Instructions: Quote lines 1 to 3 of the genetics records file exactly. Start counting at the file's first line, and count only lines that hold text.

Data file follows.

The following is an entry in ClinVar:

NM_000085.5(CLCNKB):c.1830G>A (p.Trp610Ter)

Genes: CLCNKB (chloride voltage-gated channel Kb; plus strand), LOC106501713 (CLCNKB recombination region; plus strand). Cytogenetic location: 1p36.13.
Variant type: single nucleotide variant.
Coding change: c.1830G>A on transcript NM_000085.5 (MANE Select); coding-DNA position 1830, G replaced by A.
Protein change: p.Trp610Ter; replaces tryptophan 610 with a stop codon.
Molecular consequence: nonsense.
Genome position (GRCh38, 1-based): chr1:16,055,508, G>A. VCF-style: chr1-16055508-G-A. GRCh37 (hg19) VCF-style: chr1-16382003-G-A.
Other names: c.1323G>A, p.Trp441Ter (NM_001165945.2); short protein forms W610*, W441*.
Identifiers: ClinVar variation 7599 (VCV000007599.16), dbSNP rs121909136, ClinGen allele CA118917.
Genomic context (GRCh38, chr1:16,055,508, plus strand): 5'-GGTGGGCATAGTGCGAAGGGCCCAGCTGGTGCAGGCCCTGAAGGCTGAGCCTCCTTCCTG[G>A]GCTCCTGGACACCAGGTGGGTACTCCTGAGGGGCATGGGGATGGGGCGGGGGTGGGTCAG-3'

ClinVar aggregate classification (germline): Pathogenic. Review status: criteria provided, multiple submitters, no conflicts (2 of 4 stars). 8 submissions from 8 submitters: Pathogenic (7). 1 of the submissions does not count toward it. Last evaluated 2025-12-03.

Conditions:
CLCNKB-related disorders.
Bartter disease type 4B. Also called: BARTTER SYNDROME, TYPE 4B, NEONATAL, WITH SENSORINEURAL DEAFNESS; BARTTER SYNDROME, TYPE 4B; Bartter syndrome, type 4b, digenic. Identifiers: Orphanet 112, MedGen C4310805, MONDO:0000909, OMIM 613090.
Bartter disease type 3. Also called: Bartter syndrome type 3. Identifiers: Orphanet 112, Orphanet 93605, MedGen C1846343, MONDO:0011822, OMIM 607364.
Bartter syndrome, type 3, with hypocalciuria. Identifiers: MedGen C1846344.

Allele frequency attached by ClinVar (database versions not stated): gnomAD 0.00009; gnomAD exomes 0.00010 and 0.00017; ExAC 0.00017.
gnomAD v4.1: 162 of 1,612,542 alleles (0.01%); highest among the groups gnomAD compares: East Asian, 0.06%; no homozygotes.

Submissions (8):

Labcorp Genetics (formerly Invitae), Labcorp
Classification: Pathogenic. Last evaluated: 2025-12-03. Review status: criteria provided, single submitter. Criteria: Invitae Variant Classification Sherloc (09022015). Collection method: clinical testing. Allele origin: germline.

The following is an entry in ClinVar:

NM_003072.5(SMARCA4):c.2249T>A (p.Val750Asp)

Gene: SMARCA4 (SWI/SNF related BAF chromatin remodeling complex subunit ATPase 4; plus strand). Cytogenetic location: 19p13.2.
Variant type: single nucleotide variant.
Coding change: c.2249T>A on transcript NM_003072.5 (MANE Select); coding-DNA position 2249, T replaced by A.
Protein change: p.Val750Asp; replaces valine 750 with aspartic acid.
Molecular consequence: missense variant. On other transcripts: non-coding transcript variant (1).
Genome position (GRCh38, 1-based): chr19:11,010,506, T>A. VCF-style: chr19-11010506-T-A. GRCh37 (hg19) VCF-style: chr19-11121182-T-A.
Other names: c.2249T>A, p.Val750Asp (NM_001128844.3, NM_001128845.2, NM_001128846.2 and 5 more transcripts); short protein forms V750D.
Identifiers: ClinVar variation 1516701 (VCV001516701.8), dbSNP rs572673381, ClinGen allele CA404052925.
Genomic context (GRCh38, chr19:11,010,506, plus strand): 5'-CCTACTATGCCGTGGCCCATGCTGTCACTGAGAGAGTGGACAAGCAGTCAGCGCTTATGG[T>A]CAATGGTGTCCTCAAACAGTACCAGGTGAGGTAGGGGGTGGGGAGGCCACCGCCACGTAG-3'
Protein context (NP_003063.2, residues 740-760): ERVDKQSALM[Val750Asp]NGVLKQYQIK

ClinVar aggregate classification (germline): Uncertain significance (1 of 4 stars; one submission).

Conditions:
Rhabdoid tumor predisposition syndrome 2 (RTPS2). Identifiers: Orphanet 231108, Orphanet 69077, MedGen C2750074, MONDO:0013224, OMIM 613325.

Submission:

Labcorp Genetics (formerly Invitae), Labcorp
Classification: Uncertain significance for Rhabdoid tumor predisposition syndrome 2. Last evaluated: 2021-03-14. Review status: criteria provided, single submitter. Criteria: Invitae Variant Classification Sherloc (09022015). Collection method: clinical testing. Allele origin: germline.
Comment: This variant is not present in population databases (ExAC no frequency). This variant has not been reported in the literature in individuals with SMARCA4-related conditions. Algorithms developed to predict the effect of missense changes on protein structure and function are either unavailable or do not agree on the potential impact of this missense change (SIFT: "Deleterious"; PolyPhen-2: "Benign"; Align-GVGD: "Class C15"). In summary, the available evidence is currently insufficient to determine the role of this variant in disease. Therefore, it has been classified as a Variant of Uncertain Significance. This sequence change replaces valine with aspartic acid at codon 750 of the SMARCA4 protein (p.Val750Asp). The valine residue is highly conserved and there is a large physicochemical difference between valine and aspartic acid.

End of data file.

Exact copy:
The following is an entry in ClinVar:

NM_000085.5(CLCNKB):c.1830G>A (p.Trp610Ter)

Genes: CLCNKB (chloride voltage-gated channel Kb; plus strand), LOC106501713 (CLCNKB recombination region; plus strand). Cytogenetic location: 1p36.13.